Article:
To tow or not to tow?, that is the question…
If you already own a truck or other vehicle capable of towing, a trailer should be considered. Trailers come in many different forms to meet all budgets and you can even make a custom DIY trailer using a cargo trailer as a platform. One area where trailers shine is being able to leave them behind at a campsite and use the tow vehicle to run errands or explore off-road. Trailers, however, make maneuvering your vehicle harder and reduce your gas mileage, so they aren't for everybody.
How important is headroom to you?
If you’re willing to duck in your rig, you have a few more options than if standing up is a non-negotiable. Having a lower roof keeps your center of gravity low and makes it less likely that the vehicle will catch cross-winds while driving. It also means you can go through drive throughs and fit in parking garages. Eric and Ashley explain their reasoning for choosing a low roof van here. How much time you plan to spend in your rig will impact your headroom prioritization.
Hardside or canvas?
Speaking of head room, there are pop-top options available that can provide some more head-room and flexibility if you're willing to live with the potential downsides. Want to go off-road but live in an area with lots of trees? A pop-top truck camper might be right for you. The downsides of pop-tops are that they are louder in wind, rain and with noisy camp neighbors. They also aren’t allowed in certain campgrounds that have frequent bear visits. Canvas requires more care and maintenance to keep leak and mildew free, and pop-tops can also reduce storage space inside and roof carrying capacity.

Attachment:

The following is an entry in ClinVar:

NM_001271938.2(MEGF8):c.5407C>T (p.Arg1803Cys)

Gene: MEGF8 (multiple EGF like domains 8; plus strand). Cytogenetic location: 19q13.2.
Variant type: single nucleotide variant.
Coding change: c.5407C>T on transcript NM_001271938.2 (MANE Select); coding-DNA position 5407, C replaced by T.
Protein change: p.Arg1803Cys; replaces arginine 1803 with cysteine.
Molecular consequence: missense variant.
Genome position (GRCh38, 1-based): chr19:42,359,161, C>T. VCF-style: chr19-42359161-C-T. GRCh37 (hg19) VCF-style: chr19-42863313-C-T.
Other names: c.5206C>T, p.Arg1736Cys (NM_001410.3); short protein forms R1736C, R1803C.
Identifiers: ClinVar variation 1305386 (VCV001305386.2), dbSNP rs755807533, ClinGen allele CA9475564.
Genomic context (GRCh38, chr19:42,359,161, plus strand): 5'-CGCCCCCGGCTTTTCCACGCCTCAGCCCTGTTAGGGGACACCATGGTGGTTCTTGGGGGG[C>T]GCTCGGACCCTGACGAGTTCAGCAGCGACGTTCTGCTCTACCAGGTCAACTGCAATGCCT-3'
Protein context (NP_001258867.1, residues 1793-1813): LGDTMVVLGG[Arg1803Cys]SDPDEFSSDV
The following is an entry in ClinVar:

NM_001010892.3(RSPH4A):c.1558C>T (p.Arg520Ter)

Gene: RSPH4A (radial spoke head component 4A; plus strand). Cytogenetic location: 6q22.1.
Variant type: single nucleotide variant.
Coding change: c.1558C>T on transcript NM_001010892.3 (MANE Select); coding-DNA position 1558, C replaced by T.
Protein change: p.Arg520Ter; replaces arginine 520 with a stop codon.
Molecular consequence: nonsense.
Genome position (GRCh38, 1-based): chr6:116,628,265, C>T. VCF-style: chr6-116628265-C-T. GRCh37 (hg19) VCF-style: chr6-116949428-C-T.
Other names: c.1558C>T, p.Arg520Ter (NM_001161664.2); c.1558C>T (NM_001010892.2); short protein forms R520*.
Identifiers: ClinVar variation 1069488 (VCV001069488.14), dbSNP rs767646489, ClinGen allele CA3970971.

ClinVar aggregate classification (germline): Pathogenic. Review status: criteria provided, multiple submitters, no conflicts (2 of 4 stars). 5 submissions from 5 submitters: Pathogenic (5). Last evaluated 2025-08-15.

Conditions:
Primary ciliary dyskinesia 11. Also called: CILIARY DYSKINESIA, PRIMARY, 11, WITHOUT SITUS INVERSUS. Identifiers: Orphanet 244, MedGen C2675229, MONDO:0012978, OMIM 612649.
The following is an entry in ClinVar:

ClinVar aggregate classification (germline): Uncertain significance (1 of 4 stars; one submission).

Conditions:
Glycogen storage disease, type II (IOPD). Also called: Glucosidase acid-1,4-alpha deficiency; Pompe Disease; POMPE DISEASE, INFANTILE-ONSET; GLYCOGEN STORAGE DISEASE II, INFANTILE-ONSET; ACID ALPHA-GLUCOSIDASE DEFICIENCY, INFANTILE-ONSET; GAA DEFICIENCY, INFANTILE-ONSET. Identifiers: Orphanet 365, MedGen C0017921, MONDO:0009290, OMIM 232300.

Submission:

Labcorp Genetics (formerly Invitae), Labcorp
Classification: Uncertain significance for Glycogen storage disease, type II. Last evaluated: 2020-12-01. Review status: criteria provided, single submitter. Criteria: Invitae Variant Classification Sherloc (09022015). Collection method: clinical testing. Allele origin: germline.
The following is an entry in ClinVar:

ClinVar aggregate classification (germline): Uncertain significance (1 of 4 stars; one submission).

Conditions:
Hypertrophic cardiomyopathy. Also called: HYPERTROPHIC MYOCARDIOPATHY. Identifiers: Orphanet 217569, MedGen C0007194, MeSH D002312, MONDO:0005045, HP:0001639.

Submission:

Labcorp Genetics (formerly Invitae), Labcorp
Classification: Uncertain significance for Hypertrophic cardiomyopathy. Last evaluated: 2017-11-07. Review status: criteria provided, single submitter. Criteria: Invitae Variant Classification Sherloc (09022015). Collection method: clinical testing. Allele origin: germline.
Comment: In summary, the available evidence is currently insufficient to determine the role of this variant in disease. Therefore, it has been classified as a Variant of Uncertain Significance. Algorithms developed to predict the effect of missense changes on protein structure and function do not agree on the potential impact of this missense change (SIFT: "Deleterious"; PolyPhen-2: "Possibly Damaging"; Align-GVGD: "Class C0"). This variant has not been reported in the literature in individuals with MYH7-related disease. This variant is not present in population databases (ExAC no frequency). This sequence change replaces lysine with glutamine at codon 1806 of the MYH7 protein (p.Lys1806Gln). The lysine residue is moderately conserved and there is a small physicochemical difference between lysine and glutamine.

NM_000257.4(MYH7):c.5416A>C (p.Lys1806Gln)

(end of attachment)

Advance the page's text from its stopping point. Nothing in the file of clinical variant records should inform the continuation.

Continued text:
Photo: Eric Myers, createyourownroadshow.com
What level of off-road capability do you want to have?
Do you intend to spend most of your time in and around the city, or would you rather be exploring Forest Service roads? You might be surprised how capable your average car is and many people get pretty far with a regular cargo van or SUV with some good tires (many small and mid-size SUVs have all wheel drive).
If overlanding is more your thing, check out this post from CreateYourOwnRoadshow that covers all your options for 4x4 camping rigs. Owning a 4x4 vehicle comes with some extra responsibility if you intend on pushing your vehicle into difficult terrain, possibly far from help. At the very least you should consider dedicating some storage space for things like an air compressor, tire patch kit and basic recovery gear. Another consideration is choosing a vehicle that has good aftermarket upgrades available if you want to make your rig more off-road capable in the future. For example a pickup truck will have many more aftermarket options then a cargo van of the same make.
Have you rented a rig or visited a trade show?
If you’ve narrowed down your options to just a couple, you may want to consider renting to test them out. There’s nothing like firsthand experience. By renting a few different options, you can be more confident in your decision before pulling the trigger. You may also consider going to a trade show specializing in the market you're interested in such as an overland or RV show to talk to the manufacturers themselves and other people who have owned the rig you're interested in. Events like Adventure Van Expo and Overland Expo are great opportunities to see a huge variety of recreational and utility vehicles in person.
We hope that these questions have been thought provoking and helpful in deciding which rig is right for you. There’s one thing for sure: there’s no perfect rig. You’re going to have to make sacrifices in one way or another and that’s ok: your first rig doesn't have to be your last rig.
No matter which vehicle you end up with, Moon has you covered. We offer multiple custom MoonAnchors that adapt MoonShade and MoonWall to any platform.
For more information on how to build your own campervan, travel tips and advice, check out our friends Eric and Ashley at CreateYourOwnRoadshow.com.